The Active-Matrix Organic Light-Emitting Diode, or simply AMOLED, was started to be used in mobile phones in 2008. As we’ve mentioned earlier, it uses active matrix but this time for OLED pixels which is simply another term for thin-film display technology . It basically generates light upon electrical activation after combining with a TFT array and has all the characteristics of an OLED display like lively color reproduction, high brightness and sharpness, and is lightweight.
One of the noticeable differences of using AMOLED screens is its deep blacks. This is possible since OLED displays are always off by default unlike LCD panels that are always back-lit. Apart from showing true blacks (since the cell is basically turned off), it also consumes less power.
These are some of the reasons why it quickly gained popularity on high-end devices and because of this, more manufacturers have made the switch from TFT LCDs. Of course, it also has some cons to it. AMOLED displays don’t perform as well as back-lit LCDs under direct sunlight and diode degradation happens over time since they are organic.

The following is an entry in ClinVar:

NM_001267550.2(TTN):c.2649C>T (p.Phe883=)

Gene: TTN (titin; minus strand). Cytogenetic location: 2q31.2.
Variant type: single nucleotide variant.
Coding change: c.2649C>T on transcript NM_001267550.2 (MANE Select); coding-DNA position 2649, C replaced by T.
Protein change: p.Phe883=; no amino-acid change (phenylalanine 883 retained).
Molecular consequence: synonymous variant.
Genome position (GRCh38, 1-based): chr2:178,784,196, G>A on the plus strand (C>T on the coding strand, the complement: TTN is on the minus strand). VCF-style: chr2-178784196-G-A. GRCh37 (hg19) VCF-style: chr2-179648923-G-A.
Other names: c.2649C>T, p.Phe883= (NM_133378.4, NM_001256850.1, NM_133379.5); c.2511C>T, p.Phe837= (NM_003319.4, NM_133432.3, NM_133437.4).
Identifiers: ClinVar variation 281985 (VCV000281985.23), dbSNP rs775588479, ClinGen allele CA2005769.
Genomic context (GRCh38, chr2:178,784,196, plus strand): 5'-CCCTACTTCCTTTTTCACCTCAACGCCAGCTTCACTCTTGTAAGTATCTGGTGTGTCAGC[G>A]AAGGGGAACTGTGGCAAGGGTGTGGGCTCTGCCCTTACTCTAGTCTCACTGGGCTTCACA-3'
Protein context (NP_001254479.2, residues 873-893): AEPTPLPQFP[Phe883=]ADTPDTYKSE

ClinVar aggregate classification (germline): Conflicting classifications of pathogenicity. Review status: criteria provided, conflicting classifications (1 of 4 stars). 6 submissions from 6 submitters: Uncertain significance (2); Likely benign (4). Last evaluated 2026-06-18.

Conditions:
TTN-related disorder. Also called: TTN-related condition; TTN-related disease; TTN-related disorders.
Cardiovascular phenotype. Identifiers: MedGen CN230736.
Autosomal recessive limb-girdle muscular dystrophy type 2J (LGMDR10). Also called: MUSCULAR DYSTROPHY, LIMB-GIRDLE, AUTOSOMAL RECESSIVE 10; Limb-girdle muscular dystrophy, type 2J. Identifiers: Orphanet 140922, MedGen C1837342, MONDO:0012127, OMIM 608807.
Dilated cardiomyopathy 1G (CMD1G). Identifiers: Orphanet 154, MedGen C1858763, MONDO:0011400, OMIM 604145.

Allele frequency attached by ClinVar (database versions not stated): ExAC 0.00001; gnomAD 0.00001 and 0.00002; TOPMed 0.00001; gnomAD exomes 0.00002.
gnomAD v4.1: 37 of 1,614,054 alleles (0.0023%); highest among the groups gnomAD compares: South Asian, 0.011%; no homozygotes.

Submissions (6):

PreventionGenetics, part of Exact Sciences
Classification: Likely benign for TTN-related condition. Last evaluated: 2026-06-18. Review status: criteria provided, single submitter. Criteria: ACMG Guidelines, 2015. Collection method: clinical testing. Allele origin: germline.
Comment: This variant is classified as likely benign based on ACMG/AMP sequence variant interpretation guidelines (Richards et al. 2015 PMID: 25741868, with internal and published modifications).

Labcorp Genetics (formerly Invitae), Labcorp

Rounding up the list is the Super AMOLED display that we commonly see on mid- to high-end Samsung handsets. They are obviously an advanced counterparts of AMOLED displays from the South Korean company and are built with touch sensors right on the display unlike implementing a separate touch-sensitive layer. This move makes Super AMOLED displays one of the thinnest displays available for electronic devices.
In addition, they are also a lot more responsive when compared to AMOLED displays. Performance outdoors where there is direct sunlight has also improved here while requiring even less power from the battery.
We hope that this quick guide helped you in understanding more about the displays when looking at a smartphone’s specs sheet. If you have any more questions or additions to the article, chime in on the comments section below.